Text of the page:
Really good article! I started keeping a food diary early last year and along with cycling at least 5x a week. This helped me lose over 3 stone and get my body fat % down to 19%. Focusing on body fat % I believe is a healthier way of measuring success rather than actual body weight loss.

    • Andrew Montgomery says:

      Thanks Glenn. Glad you enjoyed it. Congratulations on the weight (fat) loss and the fitness gain. That’s a great effort. Next stop 10% body fat… 🙂

  • Rob Lacy says:

    Please no pictures. As food food diairy I use myfitnesspal app, free to download and set up and use. However it is marvellous it covers everything. (A friend said it wouldn’t have his protien stuff on it as it was produced independently but scan with the bar code and presto found it) it remembers you regular breakfasts and foods, and it can be linked straight through to map my ride ( sorry strava ). I have been using it for 5 months now.
    Anyway worth a look ?
    Rob

  • John C says:

    As a 92kg guy with 28% body fat, I’m equally fixated on body image and cycling/running performance. I’ve always found life too busy to keep a food diary – I measure body mass and fat %, and if it hasn’t improved I don’t need a diary to tell me why! As you mention, it’s always seemed like a battle i can’t win; an exercise in self-flagellation. Maybe I’ll give it a crack for July and see what happens…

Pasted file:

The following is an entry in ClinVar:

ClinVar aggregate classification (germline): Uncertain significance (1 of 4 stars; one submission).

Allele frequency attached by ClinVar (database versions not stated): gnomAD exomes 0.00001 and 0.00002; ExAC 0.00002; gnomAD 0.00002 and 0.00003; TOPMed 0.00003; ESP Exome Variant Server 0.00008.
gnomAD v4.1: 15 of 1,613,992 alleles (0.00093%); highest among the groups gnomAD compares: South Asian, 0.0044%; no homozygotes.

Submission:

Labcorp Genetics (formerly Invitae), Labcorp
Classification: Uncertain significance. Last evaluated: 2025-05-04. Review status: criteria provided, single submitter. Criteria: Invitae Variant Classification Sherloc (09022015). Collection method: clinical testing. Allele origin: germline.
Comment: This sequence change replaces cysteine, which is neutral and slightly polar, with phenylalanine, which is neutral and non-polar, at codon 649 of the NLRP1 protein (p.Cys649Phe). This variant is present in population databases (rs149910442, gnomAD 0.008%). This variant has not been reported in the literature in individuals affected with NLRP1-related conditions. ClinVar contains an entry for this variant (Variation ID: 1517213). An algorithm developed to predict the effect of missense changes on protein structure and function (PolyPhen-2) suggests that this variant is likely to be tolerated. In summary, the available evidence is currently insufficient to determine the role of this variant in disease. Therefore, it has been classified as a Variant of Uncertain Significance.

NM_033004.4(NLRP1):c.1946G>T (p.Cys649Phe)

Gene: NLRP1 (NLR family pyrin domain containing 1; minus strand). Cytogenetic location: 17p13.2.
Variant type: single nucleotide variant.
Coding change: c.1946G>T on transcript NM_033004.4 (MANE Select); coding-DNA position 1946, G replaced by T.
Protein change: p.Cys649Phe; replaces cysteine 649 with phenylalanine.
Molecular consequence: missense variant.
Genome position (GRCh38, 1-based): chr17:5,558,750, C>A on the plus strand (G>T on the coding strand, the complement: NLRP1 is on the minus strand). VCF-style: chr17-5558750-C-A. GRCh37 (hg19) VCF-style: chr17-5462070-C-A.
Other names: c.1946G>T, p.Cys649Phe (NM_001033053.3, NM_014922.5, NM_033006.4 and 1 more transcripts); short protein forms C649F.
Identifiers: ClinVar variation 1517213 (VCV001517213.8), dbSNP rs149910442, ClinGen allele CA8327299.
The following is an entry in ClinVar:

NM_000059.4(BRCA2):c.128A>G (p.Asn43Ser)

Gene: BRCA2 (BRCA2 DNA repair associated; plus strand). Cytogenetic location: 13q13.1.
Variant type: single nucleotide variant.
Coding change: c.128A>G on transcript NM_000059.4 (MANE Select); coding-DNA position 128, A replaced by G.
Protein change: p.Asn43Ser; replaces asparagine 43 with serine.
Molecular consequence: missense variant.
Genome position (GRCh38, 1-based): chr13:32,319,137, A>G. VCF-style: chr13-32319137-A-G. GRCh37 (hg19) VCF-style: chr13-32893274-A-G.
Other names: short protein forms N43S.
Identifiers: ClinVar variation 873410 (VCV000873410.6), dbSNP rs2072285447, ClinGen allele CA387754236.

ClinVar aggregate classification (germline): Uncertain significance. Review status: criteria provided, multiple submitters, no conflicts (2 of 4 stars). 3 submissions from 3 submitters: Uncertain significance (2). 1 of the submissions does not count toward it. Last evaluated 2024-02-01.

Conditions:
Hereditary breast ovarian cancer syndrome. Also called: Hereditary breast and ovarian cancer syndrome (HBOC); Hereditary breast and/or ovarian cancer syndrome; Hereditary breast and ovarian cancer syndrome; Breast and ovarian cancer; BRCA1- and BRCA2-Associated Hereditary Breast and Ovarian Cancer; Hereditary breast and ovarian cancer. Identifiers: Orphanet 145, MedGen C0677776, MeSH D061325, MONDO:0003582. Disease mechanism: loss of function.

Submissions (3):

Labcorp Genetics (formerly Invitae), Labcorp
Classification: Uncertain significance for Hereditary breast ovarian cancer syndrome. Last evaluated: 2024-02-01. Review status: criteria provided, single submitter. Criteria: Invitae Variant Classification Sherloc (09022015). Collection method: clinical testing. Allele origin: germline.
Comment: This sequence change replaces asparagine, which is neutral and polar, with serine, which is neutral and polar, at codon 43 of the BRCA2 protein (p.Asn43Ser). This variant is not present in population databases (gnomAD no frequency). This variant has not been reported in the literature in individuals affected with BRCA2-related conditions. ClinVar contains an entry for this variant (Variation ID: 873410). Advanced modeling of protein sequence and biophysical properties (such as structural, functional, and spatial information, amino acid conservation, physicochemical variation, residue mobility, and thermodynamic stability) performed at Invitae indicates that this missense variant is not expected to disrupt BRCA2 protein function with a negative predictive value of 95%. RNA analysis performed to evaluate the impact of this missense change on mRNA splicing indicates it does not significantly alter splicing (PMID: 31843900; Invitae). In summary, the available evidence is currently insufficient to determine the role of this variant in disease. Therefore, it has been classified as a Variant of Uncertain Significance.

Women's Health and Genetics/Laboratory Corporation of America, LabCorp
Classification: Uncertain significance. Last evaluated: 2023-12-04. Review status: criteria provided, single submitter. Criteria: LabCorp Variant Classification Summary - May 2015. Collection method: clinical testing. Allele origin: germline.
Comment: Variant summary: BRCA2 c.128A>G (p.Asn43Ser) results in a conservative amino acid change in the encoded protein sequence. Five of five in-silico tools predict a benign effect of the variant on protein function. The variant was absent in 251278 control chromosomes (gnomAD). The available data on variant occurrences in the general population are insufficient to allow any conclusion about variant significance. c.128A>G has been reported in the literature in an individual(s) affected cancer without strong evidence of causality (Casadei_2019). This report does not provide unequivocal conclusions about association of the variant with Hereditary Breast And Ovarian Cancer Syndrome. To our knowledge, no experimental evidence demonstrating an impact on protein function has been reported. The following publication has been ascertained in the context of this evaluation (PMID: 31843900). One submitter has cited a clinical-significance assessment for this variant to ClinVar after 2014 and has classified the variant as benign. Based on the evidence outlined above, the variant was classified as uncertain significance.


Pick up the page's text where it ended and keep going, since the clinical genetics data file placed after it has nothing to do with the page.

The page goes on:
• Michael Curtis says:

    I have used MyFitnessPal for over 600 straight days. I lost 20kg in a year and it was thanks to MFP.

    Runkeeper and Strava sync with it to give you that extra incentive calories you have earnt.

    Despite the weight loss I still way in each Sunday and use MFP to make sure I don’t start on that slippery slope back to 88kg!

    Great article.

    • John C says:

      Downloaded MFP this morning and started tracking. Hoping it makes a difference!

    • Martin T says:

      A very good way to avoid the birthday round of cakes in the office, barcode read (in MFP) the packaging and then you just won’t bother…

  • Kristian says:

    I’ve always been a slim kid and never needed to lose weight. But I will start gaining weight from now on and wont stop unless you post a picture!!!!